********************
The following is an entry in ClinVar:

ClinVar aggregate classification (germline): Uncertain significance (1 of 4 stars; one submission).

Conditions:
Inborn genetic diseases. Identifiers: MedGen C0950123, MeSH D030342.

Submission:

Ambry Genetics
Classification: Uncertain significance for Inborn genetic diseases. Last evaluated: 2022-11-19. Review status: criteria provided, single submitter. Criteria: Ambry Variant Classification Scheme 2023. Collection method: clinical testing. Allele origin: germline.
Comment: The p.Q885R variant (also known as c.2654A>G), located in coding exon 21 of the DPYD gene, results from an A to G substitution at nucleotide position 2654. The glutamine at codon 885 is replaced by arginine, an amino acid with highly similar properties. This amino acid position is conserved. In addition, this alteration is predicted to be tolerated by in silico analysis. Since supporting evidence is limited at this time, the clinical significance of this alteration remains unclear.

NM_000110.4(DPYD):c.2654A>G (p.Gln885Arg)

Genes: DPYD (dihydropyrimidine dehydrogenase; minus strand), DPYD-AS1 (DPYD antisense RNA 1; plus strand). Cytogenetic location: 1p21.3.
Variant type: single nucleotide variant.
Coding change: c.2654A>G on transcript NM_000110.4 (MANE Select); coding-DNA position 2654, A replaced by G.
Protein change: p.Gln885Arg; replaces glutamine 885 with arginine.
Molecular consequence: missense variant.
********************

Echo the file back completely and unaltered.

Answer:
The following is an entry in ClinVar:

ClinVar aggregate classification (germline): Uncertain significance (1 of 4 stars; one submission).

Conditions:
Inborn genetic diseases. Identifiers: MedGen C0950123, MeSH D030342.

Submission:

Ambry Genetics
Classification: Uncertain significance for Inborn genetic diseases. Last evaluated: 2022-11-19. Review status: criteria provided, single submitter. Criteria: Ambry Variant Classification Scheme 2023. Collection method: clinical testing. Allele origin: germline.
Comment: The p.Q885R variant (also known as c.2654A>G), located in coding exon 21 of the DPYD gene, results from an A to G substitution at nucleotide position 2654. The glutamine at codon 885 is replaced by arginine, an amino acid with highly similar properties. This amino acid position is conserved. In addition, this alteration is predicted to be tolerated by in silico analysis. Since supporting evidence is limited at this time, the clinical significance of this alteration remains unclear.

NM_000110.4(DPYD):c.2654A>G (p.Gln885Arg)

Genes: DPYD (dihydropyrimidine dehydrogenase; minus strand), DPYD-AS1 (DPYD antisense RNA 1; plus strand). Cytogenetic location: 1p21.3.
Variant type: single nucleotide variant.
Coding change: c.2654A>G on transcript NM_000110.4 (MANE Select); coding-DNA position 2654, A replaced by G.
Protein change: p.Gln885Arg; replaces glutamine 885 with arginine.
Molecular consequence: missense variant.